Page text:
Before reconstructive surgery

After reconstructive surgery

Top: a Ukrainian man prior to reconstruction surgery by Dr. Oleh Antonyshyn during a humanitarian mission. Antonyshyn has developed a system to craft custom craniofacial implants. Below: after surgery.

The system has been used in 57 cases at Sunnybrook since 2013; 17 more have been ordered and are pending. “It’s the go-to technology. If there’s a defect, [the surgeons] don’t even look anywhere else. They just ask us to provide the implant,” says Antonyshyn. He also has used the system on humanitarian missions to the Ukraine, where he has performed reconstructive surgery on people who have suffered horrific injuries due to that country’s civil war. To facilitate this, Calavera created a library of average skulls for situations in which an implant must be made at the point of care.

The next step is to send the technology for beta testing to other hospitals, including St. Michael’s and Toronto Western. Based on the feedback, the team will make refinements before taking the system to market.

Like Antonyshyn, Yang was also inspired to develop a device to improve outcomes and make the job of surgeons easier. He has engineered a computer-assisted navigation system that efficiently guides spinal fusion, where surgeons insert screws and rods to stabilize the backbone and encourage bones to fuse. The procedure is done for spinal fractures, herniated discs, spinal tumours and scoliosis.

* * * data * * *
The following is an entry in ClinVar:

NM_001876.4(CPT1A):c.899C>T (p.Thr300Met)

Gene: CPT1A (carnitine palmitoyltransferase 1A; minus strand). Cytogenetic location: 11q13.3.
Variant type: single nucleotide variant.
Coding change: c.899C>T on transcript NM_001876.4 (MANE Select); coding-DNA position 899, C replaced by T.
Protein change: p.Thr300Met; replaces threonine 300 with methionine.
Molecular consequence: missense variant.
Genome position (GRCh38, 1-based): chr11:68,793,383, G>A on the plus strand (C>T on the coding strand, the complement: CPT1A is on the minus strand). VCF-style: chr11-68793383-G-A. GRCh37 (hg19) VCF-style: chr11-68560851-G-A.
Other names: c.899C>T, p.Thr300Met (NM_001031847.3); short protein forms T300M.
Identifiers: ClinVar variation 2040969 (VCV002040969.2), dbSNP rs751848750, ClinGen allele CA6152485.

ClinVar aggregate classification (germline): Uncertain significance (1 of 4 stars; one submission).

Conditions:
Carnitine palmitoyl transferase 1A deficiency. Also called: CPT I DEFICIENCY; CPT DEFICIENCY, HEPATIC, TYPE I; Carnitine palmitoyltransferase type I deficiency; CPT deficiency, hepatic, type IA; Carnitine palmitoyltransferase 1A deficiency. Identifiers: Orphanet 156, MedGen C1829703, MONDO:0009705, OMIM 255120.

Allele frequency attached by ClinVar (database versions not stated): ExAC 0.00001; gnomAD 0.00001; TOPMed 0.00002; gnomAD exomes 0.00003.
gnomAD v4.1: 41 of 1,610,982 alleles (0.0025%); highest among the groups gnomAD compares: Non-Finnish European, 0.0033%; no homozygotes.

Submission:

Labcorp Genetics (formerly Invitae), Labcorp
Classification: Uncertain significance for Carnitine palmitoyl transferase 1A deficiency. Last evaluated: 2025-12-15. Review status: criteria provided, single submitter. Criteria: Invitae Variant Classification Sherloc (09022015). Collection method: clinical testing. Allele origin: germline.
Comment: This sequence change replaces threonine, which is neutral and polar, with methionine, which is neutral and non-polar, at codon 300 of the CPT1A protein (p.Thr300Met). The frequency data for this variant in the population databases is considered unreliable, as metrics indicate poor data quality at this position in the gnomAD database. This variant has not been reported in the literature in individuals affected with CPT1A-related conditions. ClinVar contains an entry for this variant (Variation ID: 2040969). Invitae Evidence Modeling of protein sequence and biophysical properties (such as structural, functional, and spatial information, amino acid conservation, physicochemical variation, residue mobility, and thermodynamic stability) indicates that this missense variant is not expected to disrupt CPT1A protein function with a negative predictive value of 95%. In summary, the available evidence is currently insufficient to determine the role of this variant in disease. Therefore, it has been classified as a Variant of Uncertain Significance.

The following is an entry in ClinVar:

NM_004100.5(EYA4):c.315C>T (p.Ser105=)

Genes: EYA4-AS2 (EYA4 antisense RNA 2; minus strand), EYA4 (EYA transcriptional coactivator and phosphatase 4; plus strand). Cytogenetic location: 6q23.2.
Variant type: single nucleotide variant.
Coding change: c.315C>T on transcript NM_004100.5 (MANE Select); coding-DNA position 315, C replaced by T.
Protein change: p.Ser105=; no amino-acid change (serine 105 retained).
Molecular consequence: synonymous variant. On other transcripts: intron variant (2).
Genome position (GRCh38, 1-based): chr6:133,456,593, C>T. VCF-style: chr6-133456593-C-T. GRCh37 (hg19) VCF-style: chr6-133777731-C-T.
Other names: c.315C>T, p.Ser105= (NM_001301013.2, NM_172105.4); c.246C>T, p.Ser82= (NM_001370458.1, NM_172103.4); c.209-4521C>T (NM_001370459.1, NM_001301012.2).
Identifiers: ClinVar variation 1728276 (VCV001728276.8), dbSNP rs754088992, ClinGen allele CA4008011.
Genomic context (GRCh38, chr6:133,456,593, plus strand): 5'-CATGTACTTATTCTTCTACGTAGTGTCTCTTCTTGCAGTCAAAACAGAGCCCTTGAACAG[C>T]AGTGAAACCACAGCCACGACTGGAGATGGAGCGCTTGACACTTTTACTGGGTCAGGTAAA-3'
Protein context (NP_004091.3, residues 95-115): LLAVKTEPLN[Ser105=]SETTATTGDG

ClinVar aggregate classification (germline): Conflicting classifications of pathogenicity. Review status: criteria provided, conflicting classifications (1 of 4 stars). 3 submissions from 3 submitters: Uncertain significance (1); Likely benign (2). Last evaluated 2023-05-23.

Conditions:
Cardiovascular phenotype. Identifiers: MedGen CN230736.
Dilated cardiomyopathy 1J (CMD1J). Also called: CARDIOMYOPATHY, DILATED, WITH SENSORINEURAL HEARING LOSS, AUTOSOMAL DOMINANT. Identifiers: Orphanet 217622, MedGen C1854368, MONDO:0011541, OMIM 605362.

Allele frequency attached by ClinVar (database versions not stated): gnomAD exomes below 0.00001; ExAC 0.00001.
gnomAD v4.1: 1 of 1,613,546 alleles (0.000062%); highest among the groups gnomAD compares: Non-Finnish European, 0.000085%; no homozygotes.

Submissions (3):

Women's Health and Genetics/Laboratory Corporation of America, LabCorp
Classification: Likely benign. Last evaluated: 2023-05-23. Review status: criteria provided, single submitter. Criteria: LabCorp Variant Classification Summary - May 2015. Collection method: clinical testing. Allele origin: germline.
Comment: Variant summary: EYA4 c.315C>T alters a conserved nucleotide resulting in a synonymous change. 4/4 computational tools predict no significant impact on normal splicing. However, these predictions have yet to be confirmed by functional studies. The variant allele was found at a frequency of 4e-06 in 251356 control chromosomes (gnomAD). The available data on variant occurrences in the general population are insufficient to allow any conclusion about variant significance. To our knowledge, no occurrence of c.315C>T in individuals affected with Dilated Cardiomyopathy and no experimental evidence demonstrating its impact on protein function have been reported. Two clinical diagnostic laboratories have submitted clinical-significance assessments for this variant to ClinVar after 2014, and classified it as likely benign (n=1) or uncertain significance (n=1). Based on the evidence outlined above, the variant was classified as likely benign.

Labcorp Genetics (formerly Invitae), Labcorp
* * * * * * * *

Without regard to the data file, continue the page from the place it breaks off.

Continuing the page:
The technology consists of hardware that takes intraoperative pictures of the patient’s exposed spine and software that matches the current position of a patient’s spine to a preoperative CT scan. It does this in only a few seconds, without emitting harmful radiation. The navigation system helps surgeons to place implants correctly and avoid critical errors like hitting the spinal cord. The device blends seamlessly into an operating room because the unit that scans the patient’s anatomy looks and functions like a standard operating light, a feature that appeals to Sunnybrook orthopaedic surgeon Dr. Albert Yee. “The benefit of bright surgical light illuminating the field makes this navigation unit multipurpose and compact,” he says.